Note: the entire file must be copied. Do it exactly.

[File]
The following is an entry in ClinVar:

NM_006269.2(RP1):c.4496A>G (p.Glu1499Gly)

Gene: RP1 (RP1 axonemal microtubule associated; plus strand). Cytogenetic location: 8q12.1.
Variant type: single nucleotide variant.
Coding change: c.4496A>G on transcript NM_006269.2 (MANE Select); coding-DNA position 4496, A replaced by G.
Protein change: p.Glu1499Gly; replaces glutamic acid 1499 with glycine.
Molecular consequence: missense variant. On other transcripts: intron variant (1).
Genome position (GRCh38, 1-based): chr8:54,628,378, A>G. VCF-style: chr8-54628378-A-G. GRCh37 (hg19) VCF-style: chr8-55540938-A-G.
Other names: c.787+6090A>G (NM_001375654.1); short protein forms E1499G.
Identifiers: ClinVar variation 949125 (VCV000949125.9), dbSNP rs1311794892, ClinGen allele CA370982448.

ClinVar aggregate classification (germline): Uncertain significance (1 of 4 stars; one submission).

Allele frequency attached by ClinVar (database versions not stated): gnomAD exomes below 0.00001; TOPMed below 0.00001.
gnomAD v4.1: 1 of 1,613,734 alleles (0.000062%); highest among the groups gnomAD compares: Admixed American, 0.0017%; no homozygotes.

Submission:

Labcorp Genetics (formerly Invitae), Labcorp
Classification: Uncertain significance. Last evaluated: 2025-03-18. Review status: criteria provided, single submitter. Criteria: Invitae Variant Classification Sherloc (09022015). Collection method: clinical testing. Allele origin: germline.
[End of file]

The following is an entry in ClinVar:

NM_006269.2(RP1):c.4496A>G (p.Glu1499Gly)

Gene: RP1 (RP1 axonemal microtubule associated; plus strand). Cytogenetic location: 8q12.1.
Variant type: single nucleotide variant.
Coding change: c.4496A>G on transcript NM_006269.2 (MANE Select); coding-DNA position 4496, A replaced by G.
Protein change: p.Glu1499Gly; replaces glutamic acid 1499 with glycine.
Molecular consequence: missense variant. On other transcripts: intron variant (1).
Genome position (GRCh38, 1-based): chr8:54,628,378, A>G. VCF-style: chr8-54628378-A-G. GRCh37 (hg19) VCF-style: chr8-55540938-A-G.
Other names: c.787+6090A>G (NM_001375654.1); short protein forms E1499G.
Identifiers: ClinVar variation 949125 (VCV000949125.9), dbSNP rs1311794892, ClinGen allele CA370982448.

ClinVar aggregate classification (germline): Uncertain significance (1 of 4 stars; one submission).

Allele frequency attached by ClinVar (database versions not stated): gnomAD exomes below 0.00001; TOPMed below 0.00001.
gnomAD v4.1: 1 of 1,613,734 alleles (0.000062%); highest among the groups gnomAD compares: Admixed American, 0.0017%; no homozygotes.

Submission:

Labcorp Genetics (formerly Invitae), Labcorp
Classification: Uncertain significance. Last evaluated: 2025-03-18. Review status: criteria provided, single submitter. Criteria: Invitae Variant Classification Sherloc (09022015). Collection method: clinical testing. Allele origin: germline.